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Large evaporite provinces: Warming from above or heating from below?
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The existing hypotheses of giant evaporites formation were mostly formulated prior to the establishment of the plate tectonics theory. With little knowledge on the lithosphere’s varying thermal states, especially during past tectonic events, the most intuitive mechanism for producing large salt deposits was considered to be solar evaporation of seawater. However, large volumes of salts (mostly chlorides and sulphates) have been discovered both on and deep below Earth's surface, where large salt accumulations formed in deep marine basins are particularly difficult to explain with the surface evaporation model.

Here, we re-address this important problem by analyzing the spatio-temporal distribution of evaporites from 128 evaporitic basins over the globe. We found that throughout the Phanerozoic, LEPs (Large Evaporite Provinces) occurred in mostly salt-bearing basins, with a strong affinity to active tectonic deformation. We show that the volumes of evaporites and the frequency of evaporate formations synergistically correlate with tectonic activities and large igneous provinces (LIPs). In contrast, both LEPs and LIPs formed consistently earlier than and have a poorer correlation with climate factors (sea surface temperature and CO2 content), implying that solar energy and evaporation played a secondary role in LEP formation.

Given that the deep-circulating hydrothermal system, where LEP formed, is ultimately driven by tectonic heat input from the Earth’s interior, we propose that enhanced geothermal gradients of the lithosphere can better explain the location, timing, and amounts of salt deposits than the traditional solar evaporation hypothesis.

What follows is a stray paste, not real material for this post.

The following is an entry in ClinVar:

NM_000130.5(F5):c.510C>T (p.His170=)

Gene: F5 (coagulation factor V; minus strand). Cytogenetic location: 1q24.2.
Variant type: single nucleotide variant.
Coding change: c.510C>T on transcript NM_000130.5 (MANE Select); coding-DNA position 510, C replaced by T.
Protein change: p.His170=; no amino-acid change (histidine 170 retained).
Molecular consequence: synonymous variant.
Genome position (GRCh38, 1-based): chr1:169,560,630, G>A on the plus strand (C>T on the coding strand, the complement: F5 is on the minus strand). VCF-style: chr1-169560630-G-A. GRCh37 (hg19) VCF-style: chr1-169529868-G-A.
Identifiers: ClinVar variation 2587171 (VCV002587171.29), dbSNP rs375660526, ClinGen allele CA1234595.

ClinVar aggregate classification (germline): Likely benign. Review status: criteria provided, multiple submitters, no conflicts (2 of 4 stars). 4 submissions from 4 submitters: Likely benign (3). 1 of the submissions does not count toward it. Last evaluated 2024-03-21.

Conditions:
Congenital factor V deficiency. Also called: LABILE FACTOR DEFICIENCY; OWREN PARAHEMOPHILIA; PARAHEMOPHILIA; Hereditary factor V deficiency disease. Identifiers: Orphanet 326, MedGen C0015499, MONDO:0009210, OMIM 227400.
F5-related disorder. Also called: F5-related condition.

This is an open access article under the CC BY-NC-ND license (http://creativecommons.org/licenses/by-nc-nd/4.0/). Published Online: June 12, 2023; https://doi.org/10.59717/j.xinn-geo.2023.100008.

Citation: Qin Z., Tang C., Liu L., et al., (2023). Large evaporite provinces: Warming from above or heating from below?. The Innovation Geoscience 1(1), 100008. 


Figure 1. Models of the formation of LEPs controlled by geothermal energy in different geologic settings, volumes of reconstructed evaporites and LEPs, and areas and numbers of LIPs at different geologic times

(A) Plot of the formation age vs. The volume for the reconstructed evaporites and LEPs formed during the Phanerozoic (1–Mediterranean, 2Red Sea, 3South Atlantic, 4Gulf of Mexico, 5Northern Sahara, 6Eastern European, 7Iran-Pakistan, 8East Siberian). (B) Plot of the area vs. the age for the LIPs formed during the Phanerozoic; the pink boxes indicate LIPs without area data. The orange bars represent six periods of occurrence of LEPs during the Phanerozoic. Link to dataset: https://www.scidb.cn/s/AFr6vm, and the DOI is 10.57760/sciencedb.08249

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